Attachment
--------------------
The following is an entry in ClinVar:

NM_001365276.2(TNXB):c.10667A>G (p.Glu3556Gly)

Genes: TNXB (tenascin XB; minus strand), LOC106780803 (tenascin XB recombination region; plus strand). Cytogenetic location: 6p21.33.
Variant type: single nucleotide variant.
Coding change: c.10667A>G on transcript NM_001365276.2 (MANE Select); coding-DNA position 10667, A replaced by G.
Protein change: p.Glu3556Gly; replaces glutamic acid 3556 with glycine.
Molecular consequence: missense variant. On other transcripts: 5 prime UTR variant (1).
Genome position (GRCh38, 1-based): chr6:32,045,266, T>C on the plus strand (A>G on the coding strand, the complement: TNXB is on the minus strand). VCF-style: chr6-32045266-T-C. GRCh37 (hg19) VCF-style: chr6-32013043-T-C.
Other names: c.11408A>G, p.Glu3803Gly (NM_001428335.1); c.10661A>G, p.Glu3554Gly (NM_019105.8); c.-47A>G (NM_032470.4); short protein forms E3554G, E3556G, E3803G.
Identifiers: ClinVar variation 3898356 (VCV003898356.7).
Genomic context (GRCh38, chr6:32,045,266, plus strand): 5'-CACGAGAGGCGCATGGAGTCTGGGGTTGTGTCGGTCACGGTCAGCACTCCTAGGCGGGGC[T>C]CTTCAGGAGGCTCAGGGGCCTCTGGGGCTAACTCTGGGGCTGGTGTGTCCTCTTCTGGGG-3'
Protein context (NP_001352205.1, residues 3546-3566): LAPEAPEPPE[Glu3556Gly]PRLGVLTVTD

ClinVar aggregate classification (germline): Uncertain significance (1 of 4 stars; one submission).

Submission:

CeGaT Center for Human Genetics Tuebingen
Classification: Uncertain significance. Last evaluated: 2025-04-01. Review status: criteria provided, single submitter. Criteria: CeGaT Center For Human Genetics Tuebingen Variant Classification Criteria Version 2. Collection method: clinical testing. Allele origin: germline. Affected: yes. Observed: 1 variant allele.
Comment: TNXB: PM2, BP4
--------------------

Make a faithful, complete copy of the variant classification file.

The following is an entry in ClinVar:

NM_001365276.2(TNXB):c.10667A>G (p.Glu3556Gly)

Genes: TNXB (tenascin XB; minus strand), LOC106780803 (tenascin XB recombination region; plus strand). Cytogenetic location: 6p21.33.
Variant type: single nucleotide variant.
Coding change: c.10667A>G on transcript NM_001365276.2 (MANE Select); coding-DNA position 10667, A replaced by G.
Protein change: p.Glu3556Gly; replaces glutamic acid 3556 with glycine.
Molecular consequence: missense variant. On other transcripts: 5 prime UTR variant (1).
Genome position (GRCh38, 1-based): chr6:32,045,266, T>C on the plus strand (A>G on the coding strand, the complement: TNXB is on the minus strand). VCF-style: chr6-32045266-T-C. GRCh37 (hg19) VCF-style: chr6-32013043-T-C.
Other names: c.11408A>G, p.Glu3803Gly (NM_001428335.1); c.10661A>G, p.Glu3554Gly (NM_019105.8); c.-47A>G (NM_032470.4); short protein forms E3554G, E3556G, E3803G.
Identifiers: ClinVar variation 3898356 (VCV003898356.7).
Genomic context (GRCh38, chr6:32,045,266, plus strand): 5'-CACGAGAGGCGCATGGAGTCTGGGGTTGTGTCGGTCACGGTCAGCACTCCTAGGCGGGGC[T>C]CTTCAGGAGGCTCAGGGGCCTCTGGGGCTAACTCTGGGGCTGGTGTGTCCTCTTCTGGGG-3'
Protein context (NP_001352205.1, residues 3546-3566): LAPEAPEPPE[Glu3556Gly]PRLGVLTVTD

ClinVar aggregate classification (germline): Uncertain significance (1 of 4 stars; one submission).

Submission:

CeGaT Center for Human Genetics Tuebingen
Classification: Uncertain significance. Last evaluated: 2025-04-01. Review status: criteria provided, single submitter. Criteria: CeGaT Center For Human Genetics Tuebingen Variant Classification Criteria Version 2. Collection method: clinical testing. Allele origin: germline. Affected: yes. Observed: 1 variant allele.
Comment: TNXB: PM2, BP4